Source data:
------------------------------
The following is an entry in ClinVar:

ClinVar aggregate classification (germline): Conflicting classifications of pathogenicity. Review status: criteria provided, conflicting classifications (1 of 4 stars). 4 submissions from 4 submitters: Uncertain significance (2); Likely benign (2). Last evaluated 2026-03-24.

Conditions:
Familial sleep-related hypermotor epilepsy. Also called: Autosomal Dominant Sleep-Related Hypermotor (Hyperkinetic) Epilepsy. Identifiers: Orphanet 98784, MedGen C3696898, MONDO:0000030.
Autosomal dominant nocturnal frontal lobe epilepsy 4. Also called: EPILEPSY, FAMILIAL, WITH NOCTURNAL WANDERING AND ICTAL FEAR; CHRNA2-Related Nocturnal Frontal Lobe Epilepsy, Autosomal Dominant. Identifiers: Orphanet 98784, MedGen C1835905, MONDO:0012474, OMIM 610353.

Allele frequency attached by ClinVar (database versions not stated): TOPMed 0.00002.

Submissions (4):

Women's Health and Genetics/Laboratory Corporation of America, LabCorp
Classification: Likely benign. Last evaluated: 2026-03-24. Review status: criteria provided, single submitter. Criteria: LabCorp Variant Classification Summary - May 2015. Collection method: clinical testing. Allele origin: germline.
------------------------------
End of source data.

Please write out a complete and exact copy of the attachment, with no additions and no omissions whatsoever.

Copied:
The following is an entry in ClinVar:

ClinVar aggregate classification (germline): Conflicting classifications of pathogenicity. Review status: criteria provided, conflicting classifications (1 of 4 stars). 4 submissions from 4 submitters: Uncertain significance (2); Likely benign (2). Last evaluated 2026-03-24.

Conditions:
Familial sleep-related hypermotor epilepsy. Also called: Autosomal Dominant Sleep-Related Hypermotor (Hyperkinetic) Epilepsy. Identifiers: Orphanet 98784, MedGen C3696898, MONDO:0000030.
Autosomal dominant nocturnal frontal lobe epilepsy 4. Also called: EPILEPSY, FAMILIAL, WITH NOCTURNAL WANDERING AND ICTAL FEAR; CHRNA2-Related Nocturnal Frontal Lobe Epilepsy, Autosomal Dominant. Identifiers: Orphanet 98784, MedGen C1835905, MONDO:0012474, OMIM 610353.

Allele frequency attached by ClinVar (database versions not stated): TOPMed 0.00002.

Submissions (4):

Women's Health and Genetics/Laboratory Corporation of America, LabCorp
Classification: Likely benign. Last evaluated: 2026-03-24. Review status: criteria provided, single submitter. Criteria: LabCorp Variant Classification Summary - May 2015. Collection method: clinical testing. Allele origin: germline.